Nate said...

miyoung - thanks for the feedback. generally, i dont blog about instant ramen (though there is a lot in Japan, with many famous shops well represented), but korea was a special case, especially since instant ramen is a restaurant dish there. keep on reading!

@James - thanks so much for chipping in wtih some help for Charles' question. much appreciated, since it took me a while to get to the computer this time. I covered most of it in the answer to his above. and thanks so much for the compliments. i am nothing other than a literature student who loves noodles, so im glad it shows!

@mdee88 - awesome! as much as im always running around for ramen, the reason i like it so much is because its just what you said, comfort food. there will be a lot more drool-worthy photos coming, stay tuned!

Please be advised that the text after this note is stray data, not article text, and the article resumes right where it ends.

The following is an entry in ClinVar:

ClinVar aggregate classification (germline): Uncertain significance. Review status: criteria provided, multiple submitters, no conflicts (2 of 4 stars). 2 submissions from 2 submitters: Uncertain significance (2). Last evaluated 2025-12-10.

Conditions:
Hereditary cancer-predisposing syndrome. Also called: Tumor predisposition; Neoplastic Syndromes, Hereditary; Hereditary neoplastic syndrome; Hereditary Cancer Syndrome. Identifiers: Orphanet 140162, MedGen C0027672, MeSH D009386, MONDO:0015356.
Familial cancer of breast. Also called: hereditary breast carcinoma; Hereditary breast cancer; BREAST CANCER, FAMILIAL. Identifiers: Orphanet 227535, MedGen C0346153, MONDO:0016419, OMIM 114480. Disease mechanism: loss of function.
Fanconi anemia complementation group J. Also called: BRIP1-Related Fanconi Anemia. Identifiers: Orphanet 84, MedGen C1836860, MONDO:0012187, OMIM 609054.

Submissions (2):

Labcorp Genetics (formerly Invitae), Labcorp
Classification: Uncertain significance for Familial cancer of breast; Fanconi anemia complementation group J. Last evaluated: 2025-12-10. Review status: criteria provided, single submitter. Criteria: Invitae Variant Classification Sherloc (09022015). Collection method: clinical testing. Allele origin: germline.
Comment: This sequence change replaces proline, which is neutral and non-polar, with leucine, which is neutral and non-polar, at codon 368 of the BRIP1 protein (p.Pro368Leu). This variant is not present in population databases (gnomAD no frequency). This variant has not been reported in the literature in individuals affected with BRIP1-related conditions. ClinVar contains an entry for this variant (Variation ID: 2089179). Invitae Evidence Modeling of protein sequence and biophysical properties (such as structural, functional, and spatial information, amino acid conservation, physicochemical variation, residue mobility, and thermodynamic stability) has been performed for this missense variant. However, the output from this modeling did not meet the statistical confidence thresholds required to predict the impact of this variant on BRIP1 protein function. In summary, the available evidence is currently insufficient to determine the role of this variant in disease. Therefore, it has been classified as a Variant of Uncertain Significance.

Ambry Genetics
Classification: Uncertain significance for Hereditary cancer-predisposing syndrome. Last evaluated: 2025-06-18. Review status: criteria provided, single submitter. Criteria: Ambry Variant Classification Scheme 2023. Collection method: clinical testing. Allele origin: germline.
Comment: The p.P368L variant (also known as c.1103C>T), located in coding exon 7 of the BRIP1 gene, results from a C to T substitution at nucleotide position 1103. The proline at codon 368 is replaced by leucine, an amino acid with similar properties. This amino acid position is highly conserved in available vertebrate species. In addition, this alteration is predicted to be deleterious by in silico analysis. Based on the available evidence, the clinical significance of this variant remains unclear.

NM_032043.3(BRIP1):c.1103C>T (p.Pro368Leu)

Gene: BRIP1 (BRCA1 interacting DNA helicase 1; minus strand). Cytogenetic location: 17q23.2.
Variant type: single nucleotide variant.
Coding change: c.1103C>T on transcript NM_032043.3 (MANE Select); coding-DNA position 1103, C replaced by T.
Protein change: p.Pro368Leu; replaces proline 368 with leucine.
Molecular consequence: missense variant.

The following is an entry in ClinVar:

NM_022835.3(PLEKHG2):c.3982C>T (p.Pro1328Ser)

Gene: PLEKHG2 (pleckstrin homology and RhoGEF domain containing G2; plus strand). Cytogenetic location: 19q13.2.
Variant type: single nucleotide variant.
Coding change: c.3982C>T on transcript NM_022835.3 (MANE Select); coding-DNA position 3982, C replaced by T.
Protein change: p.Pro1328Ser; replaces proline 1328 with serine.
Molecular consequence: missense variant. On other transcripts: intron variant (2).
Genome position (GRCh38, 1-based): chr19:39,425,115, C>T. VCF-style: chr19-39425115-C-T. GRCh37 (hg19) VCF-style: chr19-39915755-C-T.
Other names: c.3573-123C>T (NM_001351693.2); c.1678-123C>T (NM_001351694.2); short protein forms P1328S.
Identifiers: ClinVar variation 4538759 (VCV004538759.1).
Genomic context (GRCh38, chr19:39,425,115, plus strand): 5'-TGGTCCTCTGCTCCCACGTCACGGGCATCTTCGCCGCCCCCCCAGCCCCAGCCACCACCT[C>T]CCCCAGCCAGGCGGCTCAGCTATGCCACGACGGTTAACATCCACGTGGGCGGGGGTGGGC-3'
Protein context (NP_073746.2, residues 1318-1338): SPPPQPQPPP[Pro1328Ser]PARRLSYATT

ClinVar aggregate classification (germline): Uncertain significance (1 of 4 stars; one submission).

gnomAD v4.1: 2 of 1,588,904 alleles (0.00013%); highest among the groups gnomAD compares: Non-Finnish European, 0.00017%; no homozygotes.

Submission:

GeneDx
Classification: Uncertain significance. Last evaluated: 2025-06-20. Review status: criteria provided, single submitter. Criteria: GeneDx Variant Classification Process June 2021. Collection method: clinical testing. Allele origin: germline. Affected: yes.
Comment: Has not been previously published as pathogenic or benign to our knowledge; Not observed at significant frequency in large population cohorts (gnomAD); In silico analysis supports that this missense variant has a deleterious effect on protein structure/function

@edjusted - alleys are where its at my man! yeah, i have hi-res versions of those photos, but didnt have them on my memory stick, so had to redownload them at lo-res from the uploading site i use. maybe ill eventually post the full-res versions. as soon as i get caught up on the 25 bowls ive eaten but havent written up...

Anonymous said...

Hi Nate,

Thanks for your detailed reply - it was a LOT more than I had expected and it managed to give me a little mini-lesson too! Please keep up with this blog and I look forward to seeing more of your great work in the future.

An avid ramen fan,

Nate said...

thanks a lot charles! i appreciate the kind words, and glad i could help out with the question. i just loaded up a bunch of post to be coming out at regular intervals, so keep on checking back!